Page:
It was at an event we hosted at our church for people in grief. I was talking to a stranger and thinking that I had seen that expression before. I’d seen it in my own mirror. I’ve seen it on the faces of those who are telling me about their losses. I’ve seen it in support groups as I look around the circle of acquaintances drawn together by pain. He asked the question that so many ask. How long is this going to last?
Those who are suffering from grief ask that question because of the overwhelming task of bearing a burden that is so heavy we know we cannot do it for long. The death of a loved one raises so many questions, has so many consequences, erupts in our heart in so many ways. The physical pain surprises us because this is not just an emotional adjustment. Fatigue, spasms of uncontrollable weeping, overcoming the senseless things people say who are trying to help – we do not feel we can do this for long.
While we are staggering to grasp the significance of the death of a loved one, our equilibrium disappears. Off balance in every way, nothing makes sense. The bereaved often wonder quietly if they have mentally snapped. Our minds race as we try to think through everything that used to be so simple, but now seems beyond us. Will life ever be like it was? How long can we stumble through our days like this?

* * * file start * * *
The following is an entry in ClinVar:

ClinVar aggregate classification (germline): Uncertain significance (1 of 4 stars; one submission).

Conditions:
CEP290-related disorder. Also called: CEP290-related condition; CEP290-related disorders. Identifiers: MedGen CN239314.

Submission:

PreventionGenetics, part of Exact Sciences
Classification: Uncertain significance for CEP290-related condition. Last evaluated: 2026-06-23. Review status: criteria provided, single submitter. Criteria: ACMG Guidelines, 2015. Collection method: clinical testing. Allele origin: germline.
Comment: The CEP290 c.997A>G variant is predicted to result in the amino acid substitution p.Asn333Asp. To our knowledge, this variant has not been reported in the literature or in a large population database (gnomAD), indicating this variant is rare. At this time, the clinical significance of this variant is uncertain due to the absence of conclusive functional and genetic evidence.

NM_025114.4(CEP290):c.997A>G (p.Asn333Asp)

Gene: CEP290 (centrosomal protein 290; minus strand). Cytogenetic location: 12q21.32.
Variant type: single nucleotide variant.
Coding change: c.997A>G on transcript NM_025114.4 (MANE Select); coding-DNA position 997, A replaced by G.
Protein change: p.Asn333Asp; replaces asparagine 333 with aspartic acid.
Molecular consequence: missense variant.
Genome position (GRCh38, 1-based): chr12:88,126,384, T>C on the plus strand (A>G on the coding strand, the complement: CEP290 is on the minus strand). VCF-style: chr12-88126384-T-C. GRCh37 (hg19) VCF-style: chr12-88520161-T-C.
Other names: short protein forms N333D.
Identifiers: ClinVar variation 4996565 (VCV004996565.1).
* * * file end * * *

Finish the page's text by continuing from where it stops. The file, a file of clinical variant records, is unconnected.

How long is this going to last? I told him the truth according to my own experience. We need to think in terms of years. Not weeks or months. Then I told him that the first year we are basically numb. The second year is worse, because the numbness has worn off. His face fell, and I wondered if I had said the wrong thing. Maybe there’s a time for that perspective, and it was too soon for him … or for the newly bereaved … to consider.
There will never be a Christmas morning when you won’t think about the missing one that you love. That’s because our love never fades. There will be a thousand reminders throughout the year – many of them unexpected… but welcomed. Those memories will not always have the jagged pain associated with them that they do the first few years. They will become graceful reminders, visitors that you welcome and linger with. They assure that your love lives on. And in that light, we don’t want grief to end. We will simply experience it in a different way.
Hang on, my hurting friends. It does get better. Out here, hope remains.